"And so, my fellow Americans: ask not what your country can do for you. Ask what you can do for your country," said John F. Kennedy in a riveting call to service. "My fellow citizens of the world: ask not what America will do for you, but what together we can do for the freedom of man."
For those who witnessed it, Kennedy's inauguration day was anything but smooth. A snowstorm wreaked havoc in Washington, nearly cancelling the inaugural parade.
The U.S. Army was put in charge of clearing the streets and former president Herbert Hoover missed the swearing-in ceremony because he couldn't fly into the city. When the ceremony did start, a lectern caught fire during the invocation, which some complained was too long, and Vice President Lyndon Johnson fumbled his words during his swearing-in.
Yet the mood surrounding the event was one that Americans hadn't felt in years.
"There was this tremendous sense of vigor and yes, hope and optimism. It was also a time when we were entering a huge economic boom," remembers ABC News contributor Cokie Roberts, a college freshman at the time who was unable to make it to the inauguration because of the snow.
"A lot of people who are the senior statesmen of today were the kids in that era who came because of Kennedy, and they came because they were asking what they could for their country," she said.
Kennedy's uplifting inaugural address, remembered by some historians as one of the best in the nation's history, challenged Americans to serve their country at a time when the Cold War simmered overseas and the civil rights struggle grew at home.
"The inaugural address was certainly incredibly well-received. And the whole gravity, the credence and the whole business of the torch has gone forth to a new generation, that was absolutely true," Roberts said. "The visual image of the turnover from Eisenhower to Kennedy, it was very striking -- a man who was a general in World War II versus this man who was the second youngest president, who was a kid on a PT boat."
Kennedy's election marked many firsts for the United States. At age 43, he was the youngest president to be elected. Teddy Roosevelt came to the White House at 42, but he replaced William McKinley, who was assasinated. Kennedy was also the first, and to this date, the only Catholic elected as commander-in-chief and he brought a sense of excitement among American Catholics that hasn't been seen since.
Those close to him also remember him as an amiable, funny president, a marked departure from his predecessor, Dwight D. Eisenhower.
"President Kennedy, the first time he met you he asked your name and he never forgot it. The second time, he asked your wife's name and your children's names, and he was personable with the agents and very much a free spirit compared to President Eisenhower," said Gerald Blaine, a Secret Service agent in Eisenhower and Kennedy's security detail and co-author of the "The Kennedy Detail: JFK's Secret Service Agents Break Their Silence."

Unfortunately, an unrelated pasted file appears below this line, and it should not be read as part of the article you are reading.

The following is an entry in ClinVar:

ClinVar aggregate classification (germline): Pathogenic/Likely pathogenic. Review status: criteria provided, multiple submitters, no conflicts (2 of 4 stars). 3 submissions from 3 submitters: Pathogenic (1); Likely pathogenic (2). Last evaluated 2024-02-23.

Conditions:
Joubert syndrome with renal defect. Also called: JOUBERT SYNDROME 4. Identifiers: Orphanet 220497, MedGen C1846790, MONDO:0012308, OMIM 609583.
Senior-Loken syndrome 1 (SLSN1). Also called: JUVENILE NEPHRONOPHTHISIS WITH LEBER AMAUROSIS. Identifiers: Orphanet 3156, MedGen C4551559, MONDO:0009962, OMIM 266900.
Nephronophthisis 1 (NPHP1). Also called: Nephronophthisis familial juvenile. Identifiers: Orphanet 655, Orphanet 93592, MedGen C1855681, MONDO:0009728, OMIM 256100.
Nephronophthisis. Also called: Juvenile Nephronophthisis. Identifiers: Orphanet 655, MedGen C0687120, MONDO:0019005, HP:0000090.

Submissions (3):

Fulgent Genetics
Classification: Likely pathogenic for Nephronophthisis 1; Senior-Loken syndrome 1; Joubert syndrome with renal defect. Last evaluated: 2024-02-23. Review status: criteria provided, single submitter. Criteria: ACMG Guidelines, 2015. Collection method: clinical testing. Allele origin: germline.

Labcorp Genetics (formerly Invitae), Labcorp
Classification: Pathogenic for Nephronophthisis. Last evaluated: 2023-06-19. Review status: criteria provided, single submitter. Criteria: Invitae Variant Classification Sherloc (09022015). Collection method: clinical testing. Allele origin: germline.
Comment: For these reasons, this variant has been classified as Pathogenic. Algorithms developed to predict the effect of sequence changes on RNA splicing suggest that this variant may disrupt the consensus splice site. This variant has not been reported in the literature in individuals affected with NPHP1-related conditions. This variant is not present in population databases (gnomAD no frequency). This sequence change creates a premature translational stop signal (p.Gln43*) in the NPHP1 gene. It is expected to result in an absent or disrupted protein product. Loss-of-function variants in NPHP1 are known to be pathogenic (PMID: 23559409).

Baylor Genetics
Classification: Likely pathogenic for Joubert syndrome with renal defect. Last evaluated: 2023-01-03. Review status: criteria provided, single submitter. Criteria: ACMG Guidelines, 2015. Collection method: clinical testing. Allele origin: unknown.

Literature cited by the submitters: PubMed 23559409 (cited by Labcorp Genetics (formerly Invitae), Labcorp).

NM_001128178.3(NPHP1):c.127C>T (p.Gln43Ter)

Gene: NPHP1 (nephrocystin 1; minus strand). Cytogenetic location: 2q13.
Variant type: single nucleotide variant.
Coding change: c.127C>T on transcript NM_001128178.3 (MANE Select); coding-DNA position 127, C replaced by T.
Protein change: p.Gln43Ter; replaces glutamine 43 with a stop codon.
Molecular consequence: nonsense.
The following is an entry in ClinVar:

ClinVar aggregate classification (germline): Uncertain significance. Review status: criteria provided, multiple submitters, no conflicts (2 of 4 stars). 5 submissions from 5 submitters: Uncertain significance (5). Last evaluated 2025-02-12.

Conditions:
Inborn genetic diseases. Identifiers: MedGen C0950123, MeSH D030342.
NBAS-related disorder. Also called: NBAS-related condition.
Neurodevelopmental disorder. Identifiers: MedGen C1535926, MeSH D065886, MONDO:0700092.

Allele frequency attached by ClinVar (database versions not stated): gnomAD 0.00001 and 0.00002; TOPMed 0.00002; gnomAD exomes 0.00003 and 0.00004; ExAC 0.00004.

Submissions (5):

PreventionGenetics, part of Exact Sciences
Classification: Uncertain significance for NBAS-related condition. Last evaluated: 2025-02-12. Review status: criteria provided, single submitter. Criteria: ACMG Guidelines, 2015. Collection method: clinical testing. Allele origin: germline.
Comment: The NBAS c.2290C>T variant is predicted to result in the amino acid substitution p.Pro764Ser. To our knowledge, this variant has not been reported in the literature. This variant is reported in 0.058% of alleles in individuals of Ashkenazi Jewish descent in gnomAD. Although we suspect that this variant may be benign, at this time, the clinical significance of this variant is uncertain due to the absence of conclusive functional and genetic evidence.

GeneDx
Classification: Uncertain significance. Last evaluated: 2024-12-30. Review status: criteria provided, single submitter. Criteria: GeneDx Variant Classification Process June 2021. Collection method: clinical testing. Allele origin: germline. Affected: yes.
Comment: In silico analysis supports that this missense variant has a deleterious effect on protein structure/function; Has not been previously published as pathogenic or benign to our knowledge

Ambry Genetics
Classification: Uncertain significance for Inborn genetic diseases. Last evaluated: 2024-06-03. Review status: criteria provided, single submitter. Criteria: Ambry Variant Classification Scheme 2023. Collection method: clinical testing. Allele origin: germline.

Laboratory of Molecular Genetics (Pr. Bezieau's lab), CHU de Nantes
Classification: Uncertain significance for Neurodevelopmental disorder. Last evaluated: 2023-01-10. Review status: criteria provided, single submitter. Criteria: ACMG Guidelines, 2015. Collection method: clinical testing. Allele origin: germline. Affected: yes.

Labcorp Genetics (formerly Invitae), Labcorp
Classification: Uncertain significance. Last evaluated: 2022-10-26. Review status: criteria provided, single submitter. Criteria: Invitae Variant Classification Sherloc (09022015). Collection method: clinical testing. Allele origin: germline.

"It was such a contrast because he was so young and was totally different."
Kennedy also brought youth and intrigue to the White House. His fashionable and glamorous wife, Jackie Kennedy, and two young children, captured the fancy of Americans in a way that no other first family had done before.
"To have that after the years of Eisenhower and Truman and Roosevelt, suddently to have this young energetic family was just a complete shot of adrenaline into the city, and tons and tons of young people came to town to participate in government," Roberts said.
Kennedy ascended the White House at a time of great economic prosperity, but his presidency wasn't without its challenges. He had to deal with the Cuban Missile Crisis and growing racial tensions that would eventually turn very violent.
Much of the hope and optimism felt during Kennedy's inauguration 50 years ago resonated two years ago at the same time this year, when President Obama -- the first African-American president to be elected -- took his oath of office.
The optimism of the Obama White House, however, has quickly faded amid economic discontent and political partisanship.
Though it was a different era, historians say the parallels between now and then are not widely different.
"It doesn't seem like the political environment was as caustic but it was still quite difficult. There was a definite political schism between what would be called liberal and what would be called a more military conservative version, but it was different than it is now," said Don Lawn, author of "The Memoirs of John F. Kennedy: A Novel." "The schism has gotten a lot nastier and it's becoming a lot more difficult to talk about and discuss anything."
It may have been over a lifetime ago, but there are still lessons to be learned from that time.
"The idea of public service is not as valued as it was back then. It was almost a popular position to be someone who give their life over to public service, the Peace Corps for instance," said Lawn. " It was quite a different attitude then and he was trying to promote that. He had been a public servant his whole life, he didn't have to. He was pretty rich but he chose a pretty daunting environment to challenge his stability."